Michael is shorter than Daniel and Daniel is shorter than Jennifer, so Michael is shorter than Jennifer. From 4-5 years of age, children are able to reach this conclusion through something known as transitive inference. This logical reasoning has also been demonstrated in vertebrate animals (monkeys, rats, birds, and fish). For the first time, a study has shed light on this capacity for deduction in an invertebrate: the paper wasp. Here’s how...

As the authors of this research point out, animal species that show complex social behavior seem to be the most likely to develop transitive inference. In invertebrates, the skill has already been studied unsuccessfully in honeybees. ...

Can synthesized speech be generated from brain activity?

You're undoubtedly familiar with the late astrophysicist, Stephen Hawking. While his condition left him unable to speak, he could communicate through a device, using eye and facial movements to compose each word, letter by letter. New research is allowing faster speech synthesis technology to be developed that more closely simulates the natural flow of speech. So how does this “brain decoder” work?

Though we’re largely unaware of it, speaking requires very precise, multidimensional coordination and control of the vocal tract’s articulatory muscles, which extend from the glottis to lips. The process of speaking is based on a set of complex, simultaneous, and fluid movements ...

Does the brain have a Pokémon area?

A scientific study on Pokémon? You're not the only one to be skeptical of the idea. Project initiator Jesse Gomez also had trouble convincing his colleagues. According to the neuroanatomist, there may be an area of the brain specifically designed to recognize hundreds of Pokémon characters. See how this unusual research can teach us more about the way our visual cortex works.

Pokémon video games have known unwavering success since the late 90s, and they’re still very popular today. The study’s lead author, Jesse Gomez, is himself a big fan: “I played it nonstop starting around age 6 or 7. I kept playing throughout my childhood. What was unique about Pokémon is that ...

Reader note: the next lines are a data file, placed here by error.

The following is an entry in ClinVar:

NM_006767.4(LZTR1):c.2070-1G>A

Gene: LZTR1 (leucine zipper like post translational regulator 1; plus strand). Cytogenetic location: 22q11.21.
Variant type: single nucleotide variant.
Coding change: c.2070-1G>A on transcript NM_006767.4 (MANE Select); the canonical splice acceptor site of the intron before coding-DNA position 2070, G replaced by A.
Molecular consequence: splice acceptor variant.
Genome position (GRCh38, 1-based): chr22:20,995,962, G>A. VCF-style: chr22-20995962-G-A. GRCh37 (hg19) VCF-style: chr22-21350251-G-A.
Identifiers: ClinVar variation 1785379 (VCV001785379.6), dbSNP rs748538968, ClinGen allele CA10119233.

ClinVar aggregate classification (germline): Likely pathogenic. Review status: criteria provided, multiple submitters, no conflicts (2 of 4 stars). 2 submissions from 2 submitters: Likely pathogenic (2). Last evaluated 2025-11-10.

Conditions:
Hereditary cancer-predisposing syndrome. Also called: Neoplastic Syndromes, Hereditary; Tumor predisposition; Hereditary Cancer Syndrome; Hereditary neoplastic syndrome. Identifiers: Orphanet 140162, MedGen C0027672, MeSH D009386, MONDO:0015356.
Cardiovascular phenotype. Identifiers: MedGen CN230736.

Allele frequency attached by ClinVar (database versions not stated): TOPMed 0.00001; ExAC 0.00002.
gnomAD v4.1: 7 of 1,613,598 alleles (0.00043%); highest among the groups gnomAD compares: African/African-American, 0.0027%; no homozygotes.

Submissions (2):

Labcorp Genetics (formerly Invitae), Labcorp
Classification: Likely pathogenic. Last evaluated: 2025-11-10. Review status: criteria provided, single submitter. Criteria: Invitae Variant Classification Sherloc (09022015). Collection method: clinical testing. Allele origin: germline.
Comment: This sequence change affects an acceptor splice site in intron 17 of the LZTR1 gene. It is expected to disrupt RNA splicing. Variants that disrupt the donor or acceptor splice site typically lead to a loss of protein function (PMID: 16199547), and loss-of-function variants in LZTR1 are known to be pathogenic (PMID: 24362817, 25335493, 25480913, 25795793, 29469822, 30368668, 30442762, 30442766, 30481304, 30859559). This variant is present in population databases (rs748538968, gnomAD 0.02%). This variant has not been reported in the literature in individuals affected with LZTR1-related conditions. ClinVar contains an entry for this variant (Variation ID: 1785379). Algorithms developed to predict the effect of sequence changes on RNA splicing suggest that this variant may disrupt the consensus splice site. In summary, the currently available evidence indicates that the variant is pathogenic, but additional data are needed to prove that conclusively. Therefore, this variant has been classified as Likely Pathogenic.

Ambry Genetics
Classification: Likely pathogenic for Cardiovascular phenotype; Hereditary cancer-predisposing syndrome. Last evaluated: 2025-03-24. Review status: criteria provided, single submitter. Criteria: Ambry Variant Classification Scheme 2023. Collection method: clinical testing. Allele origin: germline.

Can doing crosswords and sudoku help optimize our cognitive health?

Some of you readers undoubtedly love crosswords or sudoku, or even both! A recent study, the largest to date, has revealed the possible beneficial effects of these reflective activities on cognitive function in seniors. The research has led to the publication of two articles in the International Journal of Geriatric Psychiatry. So, is it time for everyone else to start puzzling over letter and number grids?

More than 19,000! That's the (rather impressive) number of participants enrolled in the study presented here. All of these over-50-year-old subjects registered with Protect, an online platform managed by the University of Exeter and King’s College in London. Each ...

Do our brains make us naturally selfish?

During a party, as you're chatting away with other guests, you suddenly turn around at the sound of your name. This is an all-to- familiar way of capturing your attention. Indeed, we are primarily interested in stimuli that relate to us personally, something known as the "self-referential bias." Based on this observation, researchers wanted to test if a similar phenomenon could be seen in the brain. It was a chance to discover whether our brain makes us naturally self-centered…

Tobias Egner, an Associate Professor in the Department of Neuroscience at Duke University (United States) and one of the study’s co-authors, says that we tend to prefer external stimuli that are ...